- Mana Iwabuchi (87')
EDMONTON, Alberta -- Japanese coach Norio Sasaki couldn't resist making a joke at Mana Iwabuchi's expense when explaining his decision to substitute the forward in during the second half against Australia on Saturday.
Iwabuchi, Sasaki said with a laugh, went from "not yet" to right now.
Some 15 minutes after entering the game, Iwabuchi scored during a scramble in front in the 87th minute to secure a 1-0 victory in the Women's World Cup quarterfinals Saturday.
"Her first name is Mana. And in Japanese, 'Not yet, not yet,' would be 'mada,' so [the words] are very close," Sasaki said through a translator. "And it didn't take her too long as far as she's concerned."
The fourth-ranked Japanese will stay in Edmonton, where they will play England in the semifinals Wednesday. England beat Canada 2-1 in Vancouver, British Columbia.
Patience and fresh legs paid off for the defending champions, as their ball-controlling style combined with the 90-degree temperatures gradually wore down the 10th-ranked Australians.
Iwabuchi had nearly scored a minute earlier, but her shot was blocked by Elise Kellond-Knight, which led to a corner kick.
Though Aya Miyama's corner kick was headed out of the penalty area, the ball bounced directly to Rumi Utsugi, who immediately sent it back toward the goal. Azusa Iwashimizu had her shot stopped by Lydia Williams, but the goalkeeper was unable to control the rebound.
The ball squirted to the left, where Iwabuchi knocked it the open side.
"The difficulty was the heat," said Utsugi, who was named player of the match for setting up the goal. "However, throughout the game, the resolve of all members to keep it up to the end was the challenge. However, we did manage to do that."
Japan is a perfect 5-0 in Canada, and has won eight straight since winning the 2011 tournament in Germany, when it beat the United Stated 2-2 in penalty kicks in the championship game. The Nedeshiko are now two victories from becoming the second nation to win consecutive tournaments after Germany won in 2003 and '07.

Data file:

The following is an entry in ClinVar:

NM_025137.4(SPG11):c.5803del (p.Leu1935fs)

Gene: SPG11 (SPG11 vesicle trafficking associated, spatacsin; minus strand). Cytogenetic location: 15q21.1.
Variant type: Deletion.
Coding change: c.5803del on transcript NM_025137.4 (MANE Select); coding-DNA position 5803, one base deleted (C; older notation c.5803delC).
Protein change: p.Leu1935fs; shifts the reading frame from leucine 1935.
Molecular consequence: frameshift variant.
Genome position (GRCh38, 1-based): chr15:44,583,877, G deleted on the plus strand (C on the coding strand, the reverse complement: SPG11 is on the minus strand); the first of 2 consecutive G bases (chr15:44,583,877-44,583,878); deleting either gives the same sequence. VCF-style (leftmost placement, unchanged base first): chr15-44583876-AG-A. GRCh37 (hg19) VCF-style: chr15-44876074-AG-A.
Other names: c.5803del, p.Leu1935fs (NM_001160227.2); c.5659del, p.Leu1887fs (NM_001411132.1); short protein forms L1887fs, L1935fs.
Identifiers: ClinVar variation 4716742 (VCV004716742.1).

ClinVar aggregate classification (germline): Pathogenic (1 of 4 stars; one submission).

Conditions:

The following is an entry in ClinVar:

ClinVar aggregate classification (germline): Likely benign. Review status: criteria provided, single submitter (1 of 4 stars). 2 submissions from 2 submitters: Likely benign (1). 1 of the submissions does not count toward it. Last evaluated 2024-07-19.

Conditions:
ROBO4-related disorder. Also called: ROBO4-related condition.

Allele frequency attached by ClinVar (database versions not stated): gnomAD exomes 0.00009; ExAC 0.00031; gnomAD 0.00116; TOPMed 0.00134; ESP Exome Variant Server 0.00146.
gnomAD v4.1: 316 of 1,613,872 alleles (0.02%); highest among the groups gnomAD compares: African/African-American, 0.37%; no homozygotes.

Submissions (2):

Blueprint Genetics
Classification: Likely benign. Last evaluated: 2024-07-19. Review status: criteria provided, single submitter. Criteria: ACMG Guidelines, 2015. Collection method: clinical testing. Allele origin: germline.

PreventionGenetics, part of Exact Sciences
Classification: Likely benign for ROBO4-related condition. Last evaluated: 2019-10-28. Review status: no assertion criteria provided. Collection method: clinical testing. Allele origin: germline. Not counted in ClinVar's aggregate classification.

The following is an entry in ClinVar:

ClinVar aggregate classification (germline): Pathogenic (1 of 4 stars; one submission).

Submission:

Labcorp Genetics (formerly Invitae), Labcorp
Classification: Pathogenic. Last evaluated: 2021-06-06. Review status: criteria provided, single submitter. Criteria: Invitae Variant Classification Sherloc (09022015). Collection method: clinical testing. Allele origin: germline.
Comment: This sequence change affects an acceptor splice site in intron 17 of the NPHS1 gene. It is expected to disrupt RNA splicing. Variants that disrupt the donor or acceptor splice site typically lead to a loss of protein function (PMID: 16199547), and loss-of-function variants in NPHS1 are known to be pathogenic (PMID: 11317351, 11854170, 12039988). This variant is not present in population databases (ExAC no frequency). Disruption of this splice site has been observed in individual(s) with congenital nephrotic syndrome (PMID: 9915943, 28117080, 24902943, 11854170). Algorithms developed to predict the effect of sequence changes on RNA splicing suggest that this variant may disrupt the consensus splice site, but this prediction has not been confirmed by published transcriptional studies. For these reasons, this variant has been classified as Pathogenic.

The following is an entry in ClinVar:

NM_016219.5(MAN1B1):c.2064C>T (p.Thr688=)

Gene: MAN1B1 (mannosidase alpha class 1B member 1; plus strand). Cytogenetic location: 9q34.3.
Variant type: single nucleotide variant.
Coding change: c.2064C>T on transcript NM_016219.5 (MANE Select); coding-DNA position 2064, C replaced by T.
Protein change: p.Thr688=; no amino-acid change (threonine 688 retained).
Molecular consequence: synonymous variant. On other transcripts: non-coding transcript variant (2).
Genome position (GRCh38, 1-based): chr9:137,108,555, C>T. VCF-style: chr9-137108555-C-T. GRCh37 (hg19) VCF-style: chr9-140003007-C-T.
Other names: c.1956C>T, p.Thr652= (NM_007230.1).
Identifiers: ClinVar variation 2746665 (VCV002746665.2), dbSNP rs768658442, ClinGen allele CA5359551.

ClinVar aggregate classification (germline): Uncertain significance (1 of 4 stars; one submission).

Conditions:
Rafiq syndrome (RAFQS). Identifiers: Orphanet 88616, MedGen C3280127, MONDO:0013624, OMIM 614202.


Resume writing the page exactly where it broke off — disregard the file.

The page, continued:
The Matildas go home after making their deepest run in tournament history. The 10th-ranked team won its first elimination game by upsetting seventh-ranked Brazil in the round of 16.
"Obviously disappointed at the result, but when you look at the big scheme of things, we lost 1-0," coach Alen Stajcic said. "It was 1-0 in the 88th minute off a scrappy corner. It's not as if we were humiliated."
They were, however, beaten by a team that showed more composure and patience.
The Matildas exerted too much energy chasing the ball in the first 20 minutes. And when they finally got possession, the Australians too often gave the ball right back to Japan.
"Certainly [the Japanese] were a lot more composed throughout the 90 minutes," Stajcic said. "It's a heart-breaking experience for all of us. But sometimes you learn the most from these experiences."
Japan has gone 4-0-1 in its past five meetings against its Asian regional rival, and is 8-1-1 in its past 10 games.
The Australians did a better job than Japan's previous tournament opponents in bottling up the middle and pressuring the ball carrier to disrupt the Nadeshiko's crisp, short-passing style.
But the Japanese attack finally wore down Australia in the second half.
In the 77th minute, Saori Ariyoshi broke free up the middle only to have her shot blocked by Kellond-Knight.
Japan had the best scoring opportunity of the first half. It happened in the 22nd minute off an Australian turnover.
Nahomi Kawasumi burst free up the right wing and threaded a perfect pass into the penalty area, where Shinobu Ohno punched the ball just over the open right side of the goal.
Some four minutes later, the Australians responded off a great run by Samantha Kerr, who was bowled over by Iwashimizu, who was issued a yellow card. That set up a free kick from 25 yards out. Alanna Kennedy took the kick, but curled her shot well wide of the right post.
Sasaki was pleased with how his team didn't let down following several missed scoring chances.
"I was thinking that even if we didn't have a goal in 90 minutes, we would certainly do that by 120 minutes," Sasaki said. "While we do recognize the big growth of the Australian team in this World Cup, I think the result of this match has given confidence to the Japanese players."